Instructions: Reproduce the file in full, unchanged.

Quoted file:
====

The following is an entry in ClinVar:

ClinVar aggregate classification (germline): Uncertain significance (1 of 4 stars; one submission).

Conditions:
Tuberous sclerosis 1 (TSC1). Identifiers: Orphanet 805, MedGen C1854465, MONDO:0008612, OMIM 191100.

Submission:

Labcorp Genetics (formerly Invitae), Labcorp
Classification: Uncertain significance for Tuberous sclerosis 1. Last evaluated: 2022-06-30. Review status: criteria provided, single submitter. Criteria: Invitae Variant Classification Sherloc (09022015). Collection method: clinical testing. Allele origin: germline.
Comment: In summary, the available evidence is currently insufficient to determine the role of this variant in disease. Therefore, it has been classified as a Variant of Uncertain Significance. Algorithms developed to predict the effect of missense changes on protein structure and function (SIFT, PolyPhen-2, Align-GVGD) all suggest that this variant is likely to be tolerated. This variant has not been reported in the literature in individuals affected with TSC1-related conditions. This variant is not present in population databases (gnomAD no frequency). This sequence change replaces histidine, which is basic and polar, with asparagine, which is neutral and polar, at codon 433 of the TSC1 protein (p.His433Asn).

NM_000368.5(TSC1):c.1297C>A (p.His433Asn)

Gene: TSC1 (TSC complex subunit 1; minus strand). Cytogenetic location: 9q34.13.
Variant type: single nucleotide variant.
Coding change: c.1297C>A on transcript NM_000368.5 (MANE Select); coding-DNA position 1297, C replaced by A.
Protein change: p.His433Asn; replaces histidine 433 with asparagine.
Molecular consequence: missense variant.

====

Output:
The following is an entry in ClinVar:

ClinVar aggregate classification (germline): Uncertain significance (1 of 4 stars; one submission).

Conditions:
Tuberous sclerosis 1 (TSC1). Identifiers: Orphanet 805, MedGen C1854465, MONDO:0008612, OMIM 191100.

Submission:

Labcorp Genetics (formerly Invitae), Labcorp
Classification: Uncertain significance for Tuberous sclerosis 1. Last evaluated: 2022-06-30. Review status: criteria provided, single submitter. Criteria: Invitae Variant Classification Sherloc (09022015). Collection method: clinical testing. Allele origin: germline.
Comment: In summary, the available evidence is currently insufficient to determine the role of this variant in disease. Therefore, it has been classified as a Variant of Uncertain Significance. Algorithms developed to predict the effect of missense changes on protein structure and function (SIFT, PolyPhen-2, Align-GVGD) all suggest that this variant is likely to be tolerated. This variant has not been reported in the literature in individuals affected with TSC1-related conditions. This variant is not present in population databases (gnomAD no frequency). This sequence change replaces histidine, which is basic and polar, with asparagine, which is neutral and polar, at codon 433 of the TSC1 protein (p.His433Asn).

NM_000368.5(TSC1):c.1297C>A (p.His433Asn)

Gene: TSC1 (TSC complex subunit 1; minus strand). Cytogenetic location: 9q34.13.
Variant type: single nucleotide variant.
Coding change: c.1297C>A on transcript NM_000368.5 (MANE Select); coding-DNA position 1297, C replaced by A.
Protein change: p.His433Asn; replaces histidine 433 with asparagine.
Molecular consequence: missense variant.